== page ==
When Suppliers Climb the Value Chain: A Theory of Value Distribution in Vertical Relationships
Forthcoming at Management Science
43 Pages Posted: 19 May 2014 Last revised: 25 Sep 2015
Date Written: July 13, 2015
While offshore outsourcing has become an important strategy to lower production costs among Western firms, it gives rise to the phenomenon of value chain climbing – suppliers in emerging markets can develop capabilities by supplying, with aspirations to compete with the buyers in the product market. We build an analytical model to study the impact of value chain climbing on value distribution in vertical relationships. The analysis identifies a set of dominant relationships, characterizes how the buyer’s optimal choice among these relationships depends on firms’ relative competitiveness in the product market and the supplier’s speed of capability development, and shows how the optimal choice evolves with the dynamics of the supplier’s capability development. The results provide new insights into our understanding of value distribution in vertical relationships across different contexts and over time. By endogenizing the supplier’s entry into the product market, our study enriches the literatures on vertical relationships, market entry, and the management of global value chains.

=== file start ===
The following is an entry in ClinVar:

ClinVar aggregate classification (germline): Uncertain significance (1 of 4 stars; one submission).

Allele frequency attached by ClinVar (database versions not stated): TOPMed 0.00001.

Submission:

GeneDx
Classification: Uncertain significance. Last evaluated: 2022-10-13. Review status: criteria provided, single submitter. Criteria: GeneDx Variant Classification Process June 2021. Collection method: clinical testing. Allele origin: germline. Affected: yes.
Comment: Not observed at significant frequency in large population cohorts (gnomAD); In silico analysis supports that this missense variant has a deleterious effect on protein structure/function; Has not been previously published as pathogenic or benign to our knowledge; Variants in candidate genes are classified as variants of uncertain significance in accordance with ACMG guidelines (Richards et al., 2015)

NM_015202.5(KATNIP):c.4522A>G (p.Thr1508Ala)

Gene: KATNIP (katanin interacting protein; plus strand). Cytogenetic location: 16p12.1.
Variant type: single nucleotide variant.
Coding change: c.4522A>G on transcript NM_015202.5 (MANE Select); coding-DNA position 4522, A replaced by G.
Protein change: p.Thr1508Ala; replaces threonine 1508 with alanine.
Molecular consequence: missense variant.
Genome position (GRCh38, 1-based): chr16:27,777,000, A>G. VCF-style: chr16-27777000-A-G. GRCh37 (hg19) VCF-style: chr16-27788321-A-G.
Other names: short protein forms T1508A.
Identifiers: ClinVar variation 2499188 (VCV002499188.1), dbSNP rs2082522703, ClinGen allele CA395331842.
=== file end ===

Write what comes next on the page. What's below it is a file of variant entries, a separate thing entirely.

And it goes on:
Keywords: Value chain climbing, value chain, value distribution, capabilities, competition, market entry
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